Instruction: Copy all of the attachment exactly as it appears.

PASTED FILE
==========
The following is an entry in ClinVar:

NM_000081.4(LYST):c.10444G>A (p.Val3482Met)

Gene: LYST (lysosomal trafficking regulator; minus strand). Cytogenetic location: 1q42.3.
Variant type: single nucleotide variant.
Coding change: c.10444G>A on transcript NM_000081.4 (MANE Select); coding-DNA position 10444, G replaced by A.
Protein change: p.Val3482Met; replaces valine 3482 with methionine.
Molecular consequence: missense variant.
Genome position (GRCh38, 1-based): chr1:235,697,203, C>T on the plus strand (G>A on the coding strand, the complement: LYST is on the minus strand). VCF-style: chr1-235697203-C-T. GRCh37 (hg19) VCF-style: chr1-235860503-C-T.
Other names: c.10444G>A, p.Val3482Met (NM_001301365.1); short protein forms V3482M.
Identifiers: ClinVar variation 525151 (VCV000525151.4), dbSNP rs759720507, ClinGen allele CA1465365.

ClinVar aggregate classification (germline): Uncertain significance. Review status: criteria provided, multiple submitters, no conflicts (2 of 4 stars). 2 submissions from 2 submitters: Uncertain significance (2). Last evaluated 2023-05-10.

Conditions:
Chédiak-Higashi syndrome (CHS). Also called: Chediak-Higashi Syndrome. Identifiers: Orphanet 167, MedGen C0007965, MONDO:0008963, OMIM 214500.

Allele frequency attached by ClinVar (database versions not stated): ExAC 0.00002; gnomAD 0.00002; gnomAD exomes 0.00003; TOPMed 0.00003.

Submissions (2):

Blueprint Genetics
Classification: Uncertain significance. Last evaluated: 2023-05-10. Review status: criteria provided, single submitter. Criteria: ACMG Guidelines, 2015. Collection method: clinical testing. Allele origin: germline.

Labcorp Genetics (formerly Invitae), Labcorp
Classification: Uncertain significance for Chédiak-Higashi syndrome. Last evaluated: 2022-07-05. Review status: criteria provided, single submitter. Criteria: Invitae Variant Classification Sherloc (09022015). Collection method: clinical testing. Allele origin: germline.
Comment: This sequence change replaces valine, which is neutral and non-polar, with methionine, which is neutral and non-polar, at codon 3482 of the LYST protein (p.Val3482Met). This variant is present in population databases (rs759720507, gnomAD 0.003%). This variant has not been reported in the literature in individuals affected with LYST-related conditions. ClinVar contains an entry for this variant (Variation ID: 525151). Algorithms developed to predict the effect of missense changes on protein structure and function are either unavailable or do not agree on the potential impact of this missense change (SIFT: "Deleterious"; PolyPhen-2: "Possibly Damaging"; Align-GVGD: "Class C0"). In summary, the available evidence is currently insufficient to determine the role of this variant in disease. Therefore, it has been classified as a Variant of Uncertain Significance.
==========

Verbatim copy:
The following is an entry in ClinVar:

NM_000081.4(LYST):c.10444G>A (p.Val3482Met)

Gene: LYST (lysosomal trafficking regulator; minus strand). Cytogenetic location: 1q42.3.
Variant type: single nucleotide variant.
Coding change: c.10444G>A on transcript NM_000081.4 (MANE Select); coding-DNA position 10444, G replaced by A.
Protein change: p.Val3482Met; replaces valine 3482 with methionine.
Molecular consequence: missense variant.
Genome position (GRCh38, 1-based): chr1:235,697,203, C>T on the plus strand (G>A on the coding strand, the complement: LYST is on the minus strand). VCF-style: chr1-235697203-C-T. GRCh37 (hg19) VCF-style: chr1-235860503-C-T.
Other names: c.10444G>A, p.Val3482Met (NM_001301365.1); short protein forms V3482M.
Identifiers: ClinVar variation 525151 (VCV000525151.4), dbSNP rs759720507, ClinGen allele CA1465365.

ClinVar aggregate classification (germline): Uncertain significance. Review status: criteria provided, multiple submitters, no conflicts (2 of 4 stars). 2 submissions from 2 submitters: Uncertain significance (2). Last evaluated 2023-05-10.

Conditions:
Chédiak-Higashi syndrome (CHS). Also called: Chediak-Higashi Syndrome. Identifiers: Orphanet 167, MedGen C0007965, MONDO:0008963, OMIM 214500.

Allele frequency attached by ClinVar (database versions not stated): ExAC 0.00002; gnomAD 0.00002; gnomAD exomes 0.00003; TOPMed 0.00003.

Submissions (2):

Blueprint Genetics
Classification: Uncertain significance. Last evaluated: 2023-05-10. Review status: criteria provided, single submitter. Criteria: ACMG Guidelines, 2015. Collection method: clinical testing. Allele origin: germline.

Labcorp Genetics (formerly Invitae), Labcorp
Classification: Uncertain significance for Chédiak-Higashi syndrome. Last evaluated: 2022-07-05. Review status: criteria provided, single submitter. Criteria: Invitae Variant Classification Sherloc (09022015). Collection method: clinical testing. Allele origin: germline.
Comment: This sequence change replaces valine, which is neutral and non-polar, with methionine, which is neutral and non-polar, at codon 3482 of the LYST protein (p.Val3482Met). This variant is present in population databases (rs759720507, gnomAD 0.003%). This variant has not been reported in the literature in individuals affected with LYST-related conditions. ClinVar contains an entry for this variant (Variation ID: 525151). Algorithms developed to predict the effect of missense changes on protein structure and function are either unavailable or do not agree on the potential impact of this missense change (SIFT: "Deleterious"; PolyPhen-2: "Possibly Damaging"; Align-GVGD: "Class C0"). In summary, the available evidence is currently insufficient to determine the role of this variant in disease. Therefore, it has been classified as a Variant of Uncertain Significance.